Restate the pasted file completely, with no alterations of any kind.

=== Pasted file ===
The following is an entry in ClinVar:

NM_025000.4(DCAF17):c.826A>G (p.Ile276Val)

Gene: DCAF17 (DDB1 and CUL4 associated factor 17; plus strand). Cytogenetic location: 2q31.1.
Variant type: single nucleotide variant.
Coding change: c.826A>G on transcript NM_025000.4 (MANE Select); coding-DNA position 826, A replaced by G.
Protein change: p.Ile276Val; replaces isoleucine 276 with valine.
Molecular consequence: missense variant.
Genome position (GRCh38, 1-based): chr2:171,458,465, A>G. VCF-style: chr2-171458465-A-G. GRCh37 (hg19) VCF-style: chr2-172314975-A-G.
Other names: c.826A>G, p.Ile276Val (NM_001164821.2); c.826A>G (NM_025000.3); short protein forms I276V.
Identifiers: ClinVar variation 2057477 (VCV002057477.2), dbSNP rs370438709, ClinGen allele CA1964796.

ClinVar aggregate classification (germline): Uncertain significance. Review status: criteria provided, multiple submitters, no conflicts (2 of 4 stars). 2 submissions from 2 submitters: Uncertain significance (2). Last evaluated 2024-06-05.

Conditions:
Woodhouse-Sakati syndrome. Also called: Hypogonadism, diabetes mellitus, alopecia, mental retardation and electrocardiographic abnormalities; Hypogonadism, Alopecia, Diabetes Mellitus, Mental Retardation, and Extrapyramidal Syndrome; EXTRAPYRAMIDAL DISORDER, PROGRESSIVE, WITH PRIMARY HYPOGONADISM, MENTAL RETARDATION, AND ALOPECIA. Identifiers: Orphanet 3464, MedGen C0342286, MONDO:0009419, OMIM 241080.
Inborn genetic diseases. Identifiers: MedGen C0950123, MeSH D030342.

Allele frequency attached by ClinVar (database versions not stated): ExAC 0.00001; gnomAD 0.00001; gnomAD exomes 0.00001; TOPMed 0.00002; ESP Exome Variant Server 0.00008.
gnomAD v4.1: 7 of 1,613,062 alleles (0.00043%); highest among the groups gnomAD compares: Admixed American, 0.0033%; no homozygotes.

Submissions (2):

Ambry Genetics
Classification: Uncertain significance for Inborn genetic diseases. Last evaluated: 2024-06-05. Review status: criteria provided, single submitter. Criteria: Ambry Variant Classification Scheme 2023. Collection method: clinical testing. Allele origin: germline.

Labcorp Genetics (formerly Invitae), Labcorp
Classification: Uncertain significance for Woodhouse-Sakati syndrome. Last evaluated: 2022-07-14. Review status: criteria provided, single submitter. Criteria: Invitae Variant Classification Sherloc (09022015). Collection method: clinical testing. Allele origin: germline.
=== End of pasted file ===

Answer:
The following is an entry in ClinVar:

NM_025000.4(DCAF17):c.826A>G (p.Ile276Val)

Gene: DCAF17 (DDB1 and CUL4 associated factor 17; plus strand). Cytogenetic location: 2q31.1.
Variant type: single nucleotide variant.
Coding change: c.826A>G on transcript NM_025000.4 (MANE Select); coding-DNA position 826, A replaced by G.
Protein change: p.Ile276Val; replaces isoleucine 276 with valine.
Molecular consequence: missense variant.
Genome position (GRCh38, 1-based): chr2:171,458,465, A>G. VCF-style: chr2-171458465-A-G. GRCh37 (hg19) VCF-style: chr2-172314975-A-G.
Other names: c.826A>G, p.Ile276Val (NM_001164821.2); c.826A>G (NM_025000.3); short protein forms I276V.
Identifiers: ClinVar variation 2057477 (VCV002057477.2), dbSNP rs370438709, ClinGen allele CA1964796.

ClinVar aggregate classification (germline): Uncertain significance. Review status: criteria provided, multiple submitters, no conflicts (2 of 4 stars). 2 submissions from 2 submitters: Uncertain significance (2). Last evaluated 2024-06-05.

Conditions:
Woodhouse-Sakati syndrome. Also called: Hypogonadism, diabetes mellitus, alopecia, mental retardation and electrocardiographic abnormalities; Hypogonadism, Alopecia, Diabetes Mellitus, Mental Retardation, and Extrapyramidal Syndrome; EXTRAPYRAMIDAL DISORDER, PROGRESSIVE, WITH PRIMARY HYPOGONADISM, MENTAL RETARDATION, AND ALOPECIA. Identifiers: Orphanet 3464, MedGen C0342286, MONDO:0009419, OMIM 241080.
Inborn genetic diseases. Identifiers: MedGen C0950123, MeSH D030342.

Allele frequency attached by ClinVar (database versions not stated): ExAC 0.00001; gnomAD 0.00001; gnomAD exomes 0.00001; TOPMed 0.00002; ESP Exome Variant Server 0.00008.
gnomAD v4.1: 7 of 1,613,062 alleles (0.00043%); highest among the groups gnomAD compares: Admixed American, 0.0033%; no homozygotes.

Submissions (2):

Ambry Genetics
Classification: Uncertain significance for Inborn genetic diseases. Last evaluated: 2024-06-05. Review status: criteria provided, single submitter. Criteria: Ambry Variant Classification Scheme 2023. Collection method: clinical testing. Allele origin: germline.

Labcorp Genetics (formerly Invitae), Labcorp
Classification: Uncertain significance for Woodhouse-Sakati syndrome. Last evaluated: 2022-07-14. Review status: criteria provided, single submitter. Criteria: Invitae Variant Classification Sherloc (09022015). Collection method: clinical testing. Allele origin: germline.